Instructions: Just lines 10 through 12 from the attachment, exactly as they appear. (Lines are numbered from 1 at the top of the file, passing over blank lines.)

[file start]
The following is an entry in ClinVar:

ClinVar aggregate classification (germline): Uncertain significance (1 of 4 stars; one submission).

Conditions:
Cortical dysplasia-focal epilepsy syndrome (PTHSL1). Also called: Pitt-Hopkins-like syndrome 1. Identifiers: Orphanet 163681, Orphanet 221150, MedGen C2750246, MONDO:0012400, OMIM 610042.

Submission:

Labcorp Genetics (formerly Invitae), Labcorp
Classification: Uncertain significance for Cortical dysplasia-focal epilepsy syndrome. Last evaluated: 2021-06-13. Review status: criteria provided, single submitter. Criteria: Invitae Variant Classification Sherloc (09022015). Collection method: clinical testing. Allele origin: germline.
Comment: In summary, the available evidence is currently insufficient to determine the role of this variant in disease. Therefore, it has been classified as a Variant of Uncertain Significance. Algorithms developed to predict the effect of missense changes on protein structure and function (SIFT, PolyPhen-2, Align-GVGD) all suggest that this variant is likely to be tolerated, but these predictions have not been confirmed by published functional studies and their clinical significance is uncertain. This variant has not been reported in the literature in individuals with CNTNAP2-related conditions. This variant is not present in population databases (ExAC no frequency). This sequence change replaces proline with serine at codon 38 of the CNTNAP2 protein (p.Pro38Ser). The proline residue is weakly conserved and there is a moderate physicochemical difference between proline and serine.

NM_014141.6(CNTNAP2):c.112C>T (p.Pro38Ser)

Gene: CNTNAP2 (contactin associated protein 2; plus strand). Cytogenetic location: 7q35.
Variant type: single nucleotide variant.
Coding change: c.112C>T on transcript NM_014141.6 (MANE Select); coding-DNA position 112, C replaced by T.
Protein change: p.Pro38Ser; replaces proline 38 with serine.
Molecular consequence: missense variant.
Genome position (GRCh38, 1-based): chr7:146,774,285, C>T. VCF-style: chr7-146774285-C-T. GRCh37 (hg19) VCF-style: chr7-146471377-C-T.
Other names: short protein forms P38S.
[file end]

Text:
Gene: CNTNAP2 (contactin associated protein 2; plus strand). Cytogenetic location: 7q35.
Variant type: single nucleotide variant.
Coding change: c.112C>T on transcript NM_014141.6 (MANE Select); coding-DNA position 112, C replaced by T.